Russians had a tragic opportunity this week to compare the bombing in Boston with a killing spree on their own soil. The juxtaposition was not flattering.
Exactly a week after the Boston marathon bombing, a man walked into a hunting gear store in the southern Russian town of Belgorod and gunned down the three men behind the counter. He killed three more people on the street, including two schoolgirls aged 14 and 16, before escaping in a BMW X5 that he later crashed into another car. Police arrested the suspect -- Sergei Pomazun, a 31-year-old ex-convict -- Tuesday evening after a two-day search.
The shooting, which claimed twice as many lives as the Boston attack, made no headlines outside Russia. Within Russia, it became an occasion for self-examination.
“Why are we like this, taking the Boston tragedy to heart and looking at the Belgorod one as if it is nothing out of the ordinary?” wrote Twitter user Galina Abramova.
Russian police received no applause for their efforts, despite the fact that they apprehended their suspect faster than their U.S. counterparts managed to catch Dzhokhar Tsarnaev, who, with his brother Tamerlan, is suspected of planning the Boston bombing. Russia’s police force is notoriously corrupt and unpopular. Even the most knowledgeable commentators almost immediately started accusing them, fairly or not, of botching the operation.
Journalist Yulia Kalinina, who has covered terrorism and crime for more than a decade, noted that police could have captured Pomazun right away, given that he was identified immediately: the BMW belonged to his father and the woman whose car he hit recognized him in a photo. In a column headlined “Why Boston Is Not Belgorod” in the daily Moskovsky Komsomolets, Kalinina marveled that Belgorod residents were allowed to come to the crime scene with flowers and toys and attend packed church services for the victims while the killer was still at large. She pointed out that Belgorod authorities offered a reward of 3 million rubles (about $100,000) for the suspect’s capture, a gesture that was unnecessary in Boston because the police “just did their job.”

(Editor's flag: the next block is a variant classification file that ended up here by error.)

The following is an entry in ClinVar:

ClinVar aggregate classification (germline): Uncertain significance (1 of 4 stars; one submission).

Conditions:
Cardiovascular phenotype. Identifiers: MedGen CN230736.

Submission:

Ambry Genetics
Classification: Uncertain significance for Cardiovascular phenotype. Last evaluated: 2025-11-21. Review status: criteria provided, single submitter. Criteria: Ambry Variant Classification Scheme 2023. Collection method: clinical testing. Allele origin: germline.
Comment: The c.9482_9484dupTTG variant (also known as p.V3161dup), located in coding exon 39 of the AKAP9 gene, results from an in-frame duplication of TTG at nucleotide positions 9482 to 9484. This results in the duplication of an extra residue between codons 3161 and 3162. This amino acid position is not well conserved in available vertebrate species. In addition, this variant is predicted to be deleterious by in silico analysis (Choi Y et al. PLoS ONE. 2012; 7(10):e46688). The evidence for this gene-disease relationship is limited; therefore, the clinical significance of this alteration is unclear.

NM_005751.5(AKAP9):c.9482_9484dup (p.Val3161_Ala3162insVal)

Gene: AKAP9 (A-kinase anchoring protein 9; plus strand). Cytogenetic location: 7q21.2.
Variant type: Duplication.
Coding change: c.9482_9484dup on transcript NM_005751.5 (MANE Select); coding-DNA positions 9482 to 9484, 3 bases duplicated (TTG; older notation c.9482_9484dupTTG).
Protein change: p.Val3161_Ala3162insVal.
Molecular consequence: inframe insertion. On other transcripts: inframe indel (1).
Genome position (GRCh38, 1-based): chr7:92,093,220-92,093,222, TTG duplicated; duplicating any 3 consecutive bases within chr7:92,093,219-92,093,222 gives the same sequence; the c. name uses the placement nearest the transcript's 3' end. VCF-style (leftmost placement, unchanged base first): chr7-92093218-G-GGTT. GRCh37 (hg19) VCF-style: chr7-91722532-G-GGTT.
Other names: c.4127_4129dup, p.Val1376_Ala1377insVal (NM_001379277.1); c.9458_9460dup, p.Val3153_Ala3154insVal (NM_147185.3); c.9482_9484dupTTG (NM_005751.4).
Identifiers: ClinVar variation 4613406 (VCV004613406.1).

“Let those who need the money track killers,” Kalinina wrote sarcastically. “Why should the police worry about it?”
President Vladimir Putin got his share of criticism, too. Radio journalist Vladimir Varfolomeyev wrote in his LiveJournal blog that Putin sent his condolences to the U.S. 12 hours after the Boston attack, but never said a public word about the Belgorod shooting. Putin’s press secretary Dmitri Peskov said only that “the president was informed” about the incident, according to the RIA Novosti news agency.
The contrast stirred bitterness among Russians nostalgic for the country’s former superpower status. “It’s understandable: In Boston it was the Chechens who made a mess, so we had to apologize to the mighty Americans lest they misunderstand,” nationalist blogger Yegor Prosvirnin wrote on LiveJournal. “And Russian trash -- who is counting their dead anyway? Now if they had a country of their own with a military and nuclear missiles, they’d be worth taking off one’s hat for.”
Varfolomeyev reasoned that it was hard to blame Putin if ordinary Russians seemed more interested in the Boston drama than in what was going on in their own country. “During this rather dramatic week I posted several large photo reports from Boston and Belgorod,” he wrote. “Today I compared the stats: The Belgorod pictures were ’liked’ and reposted about one-tenth as much as the Boston ones were.”
One constructive consequence was an outburst of impassioned calls for stricter gun control in the media and on social networks. Even those, however, betrayed a sense of despair. Here’s how Galina Panfilova, head of Transparency International’s Moscow office, explained in a Facebook post the dangers of carrying a gun: “In this social system, with its boorishness, aggression, sudden altercations about anything and everything, universal suspicion and mass phobias, I do not even trust myself.”
In a country where people are so good at beating themselves up, who needs terror?
(Leonid Bershidsky, an editor and novelist, is Moscow correspondent for World View. Opinions expressed are his own.)
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